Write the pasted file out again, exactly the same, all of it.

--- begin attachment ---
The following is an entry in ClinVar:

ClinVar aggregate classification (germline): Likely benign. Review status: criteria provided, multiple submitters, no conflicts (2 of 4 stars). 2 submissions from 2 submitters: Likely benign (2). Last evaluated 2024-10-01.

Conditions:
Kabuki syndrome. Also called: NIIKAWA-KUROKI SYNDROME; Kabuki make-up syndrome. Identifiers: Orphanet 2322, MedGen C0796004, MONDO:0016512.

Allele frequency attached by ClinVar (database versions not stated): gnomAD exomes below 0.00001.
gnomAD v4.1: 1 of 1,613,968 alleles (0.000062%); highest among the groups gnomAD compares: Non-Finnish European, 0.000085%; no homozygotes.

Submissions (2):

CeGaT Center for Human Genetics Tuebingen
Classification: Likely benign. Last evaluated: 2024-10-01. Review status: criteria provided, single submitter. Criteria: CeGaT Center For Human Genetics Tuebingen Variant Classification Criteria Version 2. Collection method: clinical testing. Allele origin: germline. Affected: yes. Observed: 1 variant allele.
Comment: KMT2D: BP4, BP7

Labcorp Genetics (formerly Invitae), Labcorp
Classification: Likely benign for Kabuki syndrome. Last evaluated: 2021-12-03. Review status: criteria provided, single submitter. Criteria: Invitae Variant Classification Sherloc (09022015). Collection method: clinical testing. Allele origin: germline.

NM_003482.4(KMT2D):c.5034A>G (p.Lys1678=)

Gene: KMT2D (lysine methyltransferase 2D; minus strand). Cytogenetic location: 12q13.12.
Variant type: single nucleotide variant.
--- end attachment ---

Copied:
The following is an entry in ClinVar:

ClinVar aggregate classification (germline): Likely benign. Review status: criteria provided, multiple submitters, no conflicts (2 of 4 stars). 2 submissions from 2 submitters: Likely benign (2). Last evaluated 2024-10-01.

Conditions:
Kabuki syndrome. Also called: NIIKAWA-KUROKI SYNDROME; Kabuki make-up syndrome. Identifiers: Orphanet 2322, MedGen C0796004, MONDO:0016512.

Allele frequency attached by ClinVar (database versions not stated): gnomAD exomes below 0.00001.
gnomAD v4.1: 1 of 1,613,968 alleles (0.000062%); highest among the groups gnomAD compares: Non-Finnish European, 0.000085%; no homozygotes.

Submissions (2):

CeGaT Center for Human Genetics Tuebingen
Classification: Likely benign. Last evaluated: 2024-10-01. Review status: criteria provided, single submitter. Criteria: CeGaT Center For Human Genetics Tuebingen Variant Classification Criteria Version 2. Collection method: clinical testing. Allele origin: germline. Affected: yes. Observed: 1 variant allele.
Comment: KMT2D: BP4, BP7

Labcorp Genetics (formerly Invitae), Labcorp
Classification: Likely benign for Kabuki syndrome. Last evaluated: 2021-12-03. Review status: criteria provided, single submitter. Criteria: Invitae Variant Classification Sherloc (09022015). Collection method: clinical testing. Allele origin: germline.

NM_003482.4(KMT2D):c.5034A>G (p.Lys1678=)

Gene: KMT2D (lysine methyltransferase 2D; minus strand). Cytogenetic location: 12q13.12.
Variant type: single nucleotide variant.